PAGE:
Indicators of College Success

I spend several hours reviewing Google searches about the indicators of college success.  Indeed, from an educational research perspective, algebra is usually found to be the most significant high school course that is associated with college success.  If one adds other indicators, often the next most significant indicators are additional advanced math courses–Geometry, Algebra II, Trig and Calculus–the more a student completes, the more likely the student will be successful in college.

As an English and Social Studies educator who values the increased emphasis on critical thinking in the Common Core,  (see my Critical Thinking post here) this is inherently problematic to consider.  What’s going on?  Are math teachers so much better at getting kids ready for college than other teachers?  And how many of you are using Algebra in your everyday lives?  I suspect–excuse me, I know–that most adults could no longer pass a typical high school Algebra or graduation level math exam.  This assertion is regularly validated throughout the country every few years whenever reporters jump on a story about issues with high school examinations.  They get a sample test, give it to a few hundred folks, and report on how awful adult math skills are, even for college grads.

I took a strong high school program, went to a quality college, studied physics for a year before changing to English and the Humanities, and had a much better math academic training program than most adults.  I could not pass the current New York Algebra I Regents Exam within the allocated time.   Today, despite an earned Ph.D. and years of successful teaching and administration, I would have a significant chance of being labeled not ready for college and career based on scores I would earn on New York Regents exams in math and science.  There’s something amiss here.  I’ll do fine on the English and Social Studies exams: These represent the content I have used throughout my career.  I haven’t used much math, chemistry, biology, or physics, and while I still read the science section of the New York Times and understand the content, I’m glad it’s written for a general audience and not for science majors.

I think we need to consider the concept of proxies to understand the research results about algebra.  The nation is looking for a ‘quick and dirty’ way to make judgements about kids, and algebra is that way.  By a quick and dirty proxy, I mean we want a low-cost and easy to calculate measure that represents the concept of college and career readiness.  There’s something about success in high school math classes that suggests a student is ready to take on the increased challenges of life beyond grade 12.  Students who do well with advanced math classes (and for other researchers, Advanced Placement courses in general–the harder courses in high schools) do better in college.  (See p. 10 of “Moving Beyond AYP” and a good set of references here)  What underlying skills do successful math students have that correlate to the skills needed for successful college course-taking?  It’s not the math itself that is the key to college success–most students don’t go on to study math in college, so they didn’t need the math skills themselves–they needed the underlying skills for which math is a quick and dirty proxy.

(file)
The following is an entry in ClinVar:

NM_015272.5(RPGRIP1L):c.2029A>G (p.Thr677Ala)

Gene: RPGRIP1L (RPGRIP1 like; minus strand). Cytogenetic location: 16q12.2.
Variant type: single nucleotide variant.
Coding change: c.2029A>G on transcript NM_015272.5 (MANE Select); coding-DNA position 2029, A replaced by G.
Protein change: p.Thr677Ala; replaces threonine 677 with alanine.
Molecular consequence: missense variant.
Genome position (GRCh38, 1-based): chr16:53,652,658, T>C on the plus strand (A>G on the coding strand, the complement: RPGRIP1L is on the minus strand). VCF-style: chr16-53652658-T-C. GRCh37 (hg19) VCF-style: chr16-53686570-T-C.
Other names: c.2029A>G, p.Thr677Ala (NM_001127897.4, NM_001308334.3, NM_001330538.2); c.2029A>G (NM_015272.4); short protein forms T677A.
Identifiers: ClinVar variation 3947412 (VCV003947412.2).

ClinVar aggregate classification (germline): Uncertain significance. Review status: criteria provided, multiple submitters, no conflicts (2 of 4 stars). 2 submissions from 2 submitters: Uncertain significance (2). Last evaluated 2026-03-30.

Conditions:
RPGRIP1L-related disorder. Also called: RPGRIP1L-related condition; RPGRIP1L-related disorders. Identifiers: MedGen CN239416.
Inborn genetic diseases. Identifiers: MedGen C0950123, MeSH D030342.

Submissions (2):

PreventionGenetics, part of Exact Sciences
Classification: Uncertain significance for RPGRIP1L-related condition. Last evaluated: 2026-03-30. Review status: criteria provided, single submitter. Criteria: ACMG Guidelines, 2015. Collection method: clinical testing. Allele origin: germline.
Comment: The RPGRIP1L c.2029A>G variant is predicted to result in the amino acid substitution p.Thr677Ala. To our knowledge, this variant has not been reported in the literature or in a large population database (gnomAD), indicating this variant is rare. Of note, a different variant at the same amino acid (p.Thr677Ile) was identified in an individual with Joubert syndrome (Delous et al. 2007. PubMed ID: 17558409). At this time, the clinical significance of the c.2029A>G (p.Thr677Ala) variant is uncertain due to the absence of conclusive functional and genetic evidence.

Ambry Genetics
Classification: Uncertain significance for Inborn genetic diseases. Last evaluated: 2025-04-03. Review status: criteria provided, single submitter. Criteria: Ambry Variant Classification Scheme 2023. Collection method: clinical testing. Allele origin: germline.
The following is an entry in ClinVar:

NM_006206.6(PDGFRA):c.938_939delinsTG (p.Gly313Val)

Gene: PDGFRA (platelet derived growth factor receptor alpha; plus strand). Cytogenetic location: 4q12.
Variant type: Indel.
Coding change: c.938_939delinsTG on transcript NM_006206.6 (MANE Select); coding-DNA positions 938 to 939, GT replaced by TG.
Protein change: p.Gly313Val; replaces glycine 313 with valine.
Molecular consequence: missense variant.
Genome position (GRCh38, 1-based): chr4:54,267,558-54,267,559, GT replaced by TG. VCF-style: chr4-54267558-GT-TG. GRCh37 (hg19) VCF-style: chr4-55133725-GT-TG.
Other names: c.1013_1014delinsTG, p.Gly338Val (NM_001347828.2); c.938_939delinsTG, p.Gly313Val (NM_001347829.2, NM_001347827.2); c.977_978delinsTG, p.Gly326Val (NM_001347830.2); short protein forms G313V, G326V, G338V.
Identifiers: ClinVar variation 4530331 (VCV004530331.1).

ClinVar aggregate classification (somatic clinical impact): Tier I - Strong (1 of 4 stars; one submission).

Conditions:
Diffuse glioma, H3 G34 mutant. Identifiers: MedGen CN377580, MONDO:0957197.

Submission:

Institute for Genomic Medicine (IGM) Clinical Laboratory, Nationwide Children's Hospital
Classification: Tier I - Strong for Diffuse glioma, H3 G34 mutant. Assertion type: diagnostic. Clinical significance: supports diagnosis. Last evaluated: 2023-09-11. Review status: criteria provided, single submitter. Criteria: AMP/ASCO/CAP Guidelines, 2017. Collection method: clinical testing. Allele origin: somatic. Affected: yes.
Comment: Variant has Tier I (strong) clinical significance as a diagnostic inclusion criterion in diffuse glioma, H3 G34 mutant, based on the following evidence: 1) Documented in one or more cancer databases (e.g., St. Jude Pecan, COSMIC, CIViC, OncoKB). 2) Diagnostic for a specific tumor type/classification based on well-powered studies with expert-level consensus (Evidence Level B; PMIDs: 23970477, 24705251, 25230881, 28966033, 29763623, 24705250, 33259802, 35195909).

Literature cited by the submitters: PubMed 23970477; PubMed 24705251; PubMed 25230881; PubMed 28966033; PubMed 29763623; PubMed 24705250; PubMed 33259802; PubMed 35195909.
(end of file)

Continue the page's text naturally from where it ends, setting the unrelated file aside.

There are many possible answers.  Here are a few I’ve interpreted from my scan of the research–you can add more from your own readings.  Math requires persistence from students: they often need to struggle to ‘get it.’  Math doesn’t come easily–there are problems to solve, and for many that’s hard work.  It requires a level of academic self-discipline to master.  There are right answers to the problems even when there are multiple pathways to arrive at the solutions, so results are clearly measurable and students can see where they stand.  It’s more concrete than literary analysis or historical interpretation, but there are still creative and abstract challenges in arriving at solutions, even though many folks think that because math has right answers, it’s a linear subject.

We need to look more carefully at this proxy for success.  What, exactly, are the skills kids need, and why can’t we build these skills into other high school, middle school and elementary school courses so that we open up college and career readiness to more students, and improve teaching the complex thinking college requires in all our subjects.

As I’ve said in another way in my blog on Critical Thinking, I believe that the emphasis on deep reading and analysis across nonfiction text that we find in the Common Core is the start of a pathway toward making all of our K-12 curriculum a preparation for success in college and careers.  It’s overdue. Those who teach other subjects (not math, and not the science courses that depend so much on math concepts) should be considering our roles in deepening the intellectual expectations we have for students.